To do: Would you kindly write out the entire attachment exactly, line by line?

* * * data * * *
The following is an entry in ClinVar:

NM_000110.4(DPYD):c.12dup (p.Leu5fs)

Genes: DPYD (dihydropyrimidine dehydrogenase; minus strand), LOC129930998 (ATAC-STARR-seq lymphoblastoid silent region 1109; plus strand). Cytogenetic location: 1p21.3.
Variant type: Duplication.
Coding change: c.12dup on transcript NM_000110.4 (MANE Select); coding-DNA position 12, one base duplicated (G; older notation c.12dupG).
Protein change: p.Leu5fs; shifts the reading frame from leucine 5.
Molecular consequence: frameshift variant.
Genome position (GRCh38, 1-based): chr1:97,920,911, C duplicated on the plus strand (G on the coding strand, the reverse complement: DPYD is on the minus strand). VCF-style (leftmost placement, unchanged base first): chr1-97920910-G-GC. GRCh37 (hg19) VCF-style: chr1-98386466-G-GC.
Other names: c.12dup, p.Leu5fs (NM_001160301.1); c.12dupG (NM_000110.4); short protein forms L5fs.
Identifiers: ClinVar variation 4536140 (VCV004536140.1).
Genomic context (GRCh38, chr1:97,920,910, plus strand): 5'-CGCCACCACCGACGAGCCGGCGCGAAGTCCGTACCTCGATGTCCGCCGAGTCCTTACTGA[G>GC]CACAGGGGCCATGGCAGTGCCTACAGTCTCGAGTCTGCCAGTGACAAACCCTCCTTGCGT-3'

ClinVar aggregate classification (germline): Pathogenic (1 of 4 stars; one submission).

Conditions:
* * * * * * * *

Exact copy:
The following is an entry in ClinVar:

NM_000110.4(DPYD):c.12dup (p.Leu5fs)

Genes: DPYD (dihydropyrimidine dehydrogenase; minus strand), LOC129930998 (ATAC-STARR-seq lymphoblastoid silent region 1109; plus strand). Cytogenetic location: 1p21.3.
Variant type: Duplication.
Coding change: c.12dup on transcript NM_000110.4 (MANE Select); coding-DNA position 12, one base duplicated (G; older notation c.12dupG).
Protein change: p.Leu5fs; shifts the reading frame from leucine 5.
Molecular consequence: frameshift variant.
Genome position (GRCh38, 1-based): chr1:97,920,911, C duplicated on the plus strand (G on the coding strand, the reverse complement: DPYD is on the minus strand). VCF-style (leftmost placement, unchanged base first): chr1-97920910-G-GC. GRCh37 (hg19) VCF-style: chr1-98386466-G-GC.
Other names: c.12dup, p.Leu5fs (NM_001160301.1); c.12dupG (NM_000110.4); short protein forms L5fs.
Identifiers: ClinVar variation 4536140 (VCV004536140.1).
Genomic context (GRCh38, chr1:97,920,910, plus strand): 5'-CGCCACCACCGACGAGCCGGCGCGAAGTCCGTACCTCGATGTCCGCCGAGTCCTTACTGA[G>GC]CACAGGGGCCATGGCAGTGCCTACAGTCTCGAGTCTGCCAGTGACAAACCCTCCTTGCGT-3'

ClinVar aggregate classification (germline): Pathogenic (1 of 4 stars; one submission).

Conditions: